The male reproductive organs are dependent upon blood circulation to control temperature in the testicles and to bring nutrients for the production of sperm (spermatogenesis). For optimal sperm production and normal testis function, the testis require an environment that is approximately 2.5 degrees celcius cooler than normal body temperature.

An obstruction to the scrotal veins is called a varicocele. They are present in approximately 15% of the normal male population. Whereas in men presenting with fertility challenges, the prevalence of a varicocele is estimated to be between 35 and 40%. Obstruction in the veins of the testicles will negatively impact the production of sperm either through impeded movement of the scrotum or venous blood reflux causing blood pooling in the testicles, both of which result in an increase in temperature. The semen analysis will often reflect an impairment to sperm motility and a reduction in sperm count. DNA fragmentation rates also tend to be higher in men with varicoceles. Higher levels of oxidative stress and obstruction to the in flow of antioxidants will also contribute to the destruction of and improper production of sperm.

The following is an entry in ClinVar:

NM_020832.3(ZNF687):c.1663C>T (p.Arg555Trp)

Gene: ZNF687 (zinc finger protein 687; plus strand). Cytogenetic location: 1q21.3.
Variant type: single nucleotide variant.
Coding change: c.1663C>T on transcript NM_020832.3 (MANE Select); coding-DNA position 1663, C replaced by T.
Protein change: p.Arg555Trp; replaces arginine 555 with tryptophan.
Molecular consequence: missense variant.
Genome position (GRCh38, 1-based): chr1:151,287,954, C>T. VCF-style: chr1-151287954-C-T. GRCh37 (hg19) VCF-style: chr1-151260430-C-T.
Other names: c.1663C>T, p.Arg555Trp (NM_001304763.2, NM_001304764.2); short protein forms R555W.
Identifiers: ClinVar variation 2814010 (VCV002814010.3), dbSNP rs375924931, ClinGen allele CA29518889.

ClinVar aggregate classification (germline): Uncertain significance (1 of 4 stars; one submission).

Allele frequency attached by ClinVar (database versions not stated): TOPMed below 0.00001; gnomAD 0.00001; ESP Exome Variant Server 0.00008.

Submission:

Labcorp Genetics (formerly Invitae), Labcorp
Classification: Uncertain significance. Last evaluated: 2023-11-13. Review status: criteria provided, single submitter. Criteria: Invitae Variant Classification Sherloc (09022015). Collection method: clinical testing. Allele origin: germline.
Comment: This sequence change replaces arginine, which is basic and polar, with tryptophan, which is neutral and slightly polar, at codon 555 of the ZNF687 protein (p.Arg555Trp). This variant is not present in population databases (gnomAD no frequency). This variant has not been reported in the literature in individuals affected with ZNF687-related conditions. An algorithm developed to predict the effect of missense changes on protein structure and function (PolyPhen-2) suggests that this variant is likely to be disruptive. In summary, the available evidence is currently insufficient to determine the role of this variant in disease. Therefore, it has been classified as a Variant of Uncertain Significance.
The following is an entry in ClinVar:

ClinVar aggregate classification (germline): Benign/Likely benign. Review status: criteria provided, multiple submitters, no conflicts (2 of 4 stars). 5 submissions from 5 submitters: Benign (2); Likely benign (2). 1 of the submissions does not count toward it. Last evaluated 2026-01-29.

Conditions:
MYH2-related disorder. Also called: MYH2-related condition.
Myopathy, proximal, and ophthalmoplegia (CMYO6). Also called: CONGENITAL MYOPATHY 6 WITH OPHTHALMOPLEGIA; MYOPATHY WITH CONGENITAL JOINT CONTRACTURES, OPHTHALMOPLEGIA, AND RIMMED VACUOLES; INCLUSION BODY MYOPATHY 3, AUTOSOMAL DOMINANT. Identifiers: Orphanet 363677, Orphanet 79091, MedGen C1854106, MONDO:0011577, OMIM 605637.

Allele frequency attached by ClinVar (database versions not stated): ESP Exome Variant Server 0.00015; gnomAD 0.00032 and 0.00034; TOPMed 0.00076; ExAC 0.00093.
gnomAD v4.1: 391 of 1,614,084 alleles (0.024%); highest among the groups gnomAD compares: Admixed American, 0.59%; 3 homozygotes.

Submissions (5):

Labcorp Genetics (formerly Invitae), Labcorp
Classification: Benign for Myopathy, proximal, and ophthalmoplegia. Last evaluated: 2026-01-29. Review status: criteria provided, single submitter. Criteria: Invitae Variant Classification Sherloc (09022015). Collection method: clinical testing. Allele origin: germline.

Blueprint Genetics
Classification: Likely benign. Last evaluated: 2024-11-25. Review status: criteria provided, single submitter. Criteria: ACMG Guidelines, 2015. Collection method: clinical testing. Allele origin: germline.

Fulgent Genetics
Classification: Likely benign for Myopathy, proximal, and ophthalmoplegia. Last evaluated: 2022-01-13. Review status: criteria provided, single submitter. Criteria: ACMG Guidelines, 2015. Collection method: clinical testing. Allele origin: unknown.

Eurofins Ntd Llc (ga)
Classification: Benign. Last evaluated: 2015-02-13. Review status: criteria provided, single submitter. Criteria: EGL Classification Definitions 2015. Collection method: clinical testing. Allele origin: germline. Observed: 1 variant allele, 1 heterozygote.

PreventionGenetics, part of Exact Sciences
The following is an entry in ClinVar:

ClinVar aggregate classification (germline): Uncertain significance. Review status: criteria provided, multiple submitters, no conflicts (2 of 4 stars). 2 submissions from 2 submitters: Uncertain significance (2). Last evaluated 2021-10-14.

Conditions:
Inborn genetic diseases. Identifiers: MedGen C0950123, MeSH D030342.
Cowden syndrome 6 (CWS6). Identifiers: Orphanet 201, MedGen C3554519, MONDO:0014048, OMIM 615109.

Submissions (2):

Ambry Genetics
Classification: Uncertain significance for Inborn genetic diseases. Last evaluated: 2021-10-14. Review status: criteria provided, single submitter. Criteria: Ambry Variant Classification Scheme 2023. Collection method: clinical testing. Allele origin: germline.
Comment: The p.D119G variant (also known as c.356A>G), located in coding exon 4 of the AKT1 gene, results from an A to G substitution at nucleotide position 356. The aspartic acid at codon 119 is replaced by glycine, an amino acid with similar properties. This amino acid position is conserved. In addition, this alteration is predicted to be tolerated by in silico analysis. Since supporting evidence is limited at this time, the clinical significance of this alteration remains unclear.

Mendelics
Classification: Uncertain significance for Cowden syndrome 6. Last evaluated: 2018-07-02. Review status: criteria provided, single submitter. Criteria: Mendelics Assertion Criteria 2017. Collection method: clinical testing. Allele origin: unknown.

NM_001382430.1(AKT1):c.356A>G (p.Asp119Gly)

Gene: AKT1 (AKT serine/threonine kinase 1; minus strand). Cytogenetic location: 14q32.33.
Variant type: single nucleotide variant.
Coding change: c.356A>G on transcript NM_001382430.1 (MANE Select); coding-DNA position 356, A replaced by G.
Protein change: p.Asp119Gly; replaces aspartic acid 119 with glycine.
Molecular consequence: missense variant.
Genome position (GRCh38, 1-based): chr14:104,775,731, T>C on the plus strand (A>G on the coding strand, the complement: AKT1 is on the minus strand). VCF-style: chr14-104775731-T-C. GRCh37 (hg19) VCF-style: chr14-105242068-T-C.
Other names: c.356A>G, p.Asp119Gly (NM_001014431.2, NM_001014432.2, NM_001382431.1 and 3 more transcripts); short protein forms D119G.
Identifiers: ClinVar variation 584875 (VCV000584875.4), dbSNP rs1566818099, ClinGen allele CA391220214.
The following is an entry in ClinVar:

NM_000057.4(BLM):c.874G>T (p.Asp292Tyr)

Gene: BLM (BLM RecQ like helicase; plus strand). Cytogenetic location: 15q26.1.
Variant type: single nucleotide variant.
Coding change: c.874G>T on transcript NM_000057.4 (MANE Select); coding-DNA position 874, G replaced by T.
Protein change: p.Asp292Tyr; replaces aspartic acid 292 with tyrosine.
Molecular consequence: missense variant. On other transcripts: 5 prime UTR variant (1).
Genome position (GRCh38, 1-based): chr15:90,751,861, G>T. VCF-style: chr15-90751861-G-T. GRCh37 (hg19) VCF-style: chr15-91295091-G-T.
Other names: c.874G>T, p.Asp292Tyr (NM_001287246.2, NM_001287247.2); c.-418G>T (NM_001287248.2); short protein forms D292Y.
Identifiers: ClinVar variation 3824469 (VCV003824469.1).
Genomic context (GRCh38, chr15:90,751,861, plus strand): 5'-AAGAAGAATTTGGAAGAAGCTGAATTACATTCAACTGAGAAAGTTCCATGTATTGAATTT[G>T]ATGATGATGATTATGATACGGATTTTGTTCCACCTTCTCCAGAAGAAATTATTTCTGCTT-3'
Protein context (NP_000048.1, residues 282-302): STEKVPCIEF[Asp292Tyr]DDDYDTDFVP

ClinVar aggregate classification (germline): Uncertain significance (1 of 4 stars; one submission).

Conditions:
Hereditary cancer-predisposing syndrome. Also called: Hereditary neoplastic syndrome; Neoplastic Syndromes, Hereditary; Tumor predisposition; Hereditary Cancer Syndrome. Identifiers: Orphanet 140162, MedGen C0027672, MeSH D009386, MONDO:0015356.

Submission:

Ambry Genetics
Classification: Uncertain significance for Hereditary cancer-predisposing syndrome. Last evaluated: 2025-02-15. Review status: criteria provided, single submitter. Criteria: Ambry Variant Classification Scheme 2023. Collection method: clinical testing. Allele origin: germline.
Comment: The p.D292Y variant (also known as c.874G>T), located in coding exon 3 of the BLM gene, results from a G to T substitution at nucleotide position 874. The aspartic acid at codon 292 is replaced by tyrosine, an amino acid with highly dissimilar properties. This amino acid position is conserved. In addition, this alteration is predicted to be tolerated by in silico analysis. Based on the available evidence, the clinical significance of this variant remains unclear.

So how do you know if you have a varicocele?
Most varicoceles are symptom free and are usually only detected through palpation of the scrotum. If there is pain, it is usually dull and may have a heavy feeling that can be worse at the end of the day or after exercise. The severity of a varicocele is done through palpation and visual inspection of the vessels of the scrotum. An ultrasound may be done to further assess the level of obstruction. They are graded from 1 to 3, with 3 being the most severe and visible on the surface of the scrotum.

What are my options for treatment?
Men that are trying to conceive, present with decreased count and motility, and have a palpable varicocele are usually recommended to consider varicocele repair (surgery). Additionally, surgery is usually indicated for men that have reduced testicular size on the same side as the varicocele, palpable obstructed vessels and/or reduced testosterone levels with the presence of a varicocele. The two treatments are surgical repair or embolization of the vessels. The time to improvement of semen parameters is typically three to six months. For couples that are trying to conceive and considering assisted fertility, the improvement may alter the level of intervention required and may even be sufficient to allow for natural conception.

Resources

  • Dr. Turek's Clinic – Varicocele Treatment
  • Don't Cook Your Balls – Varicocele
  • ASRM – Report on Varicocele and Infertility: a committee opinion
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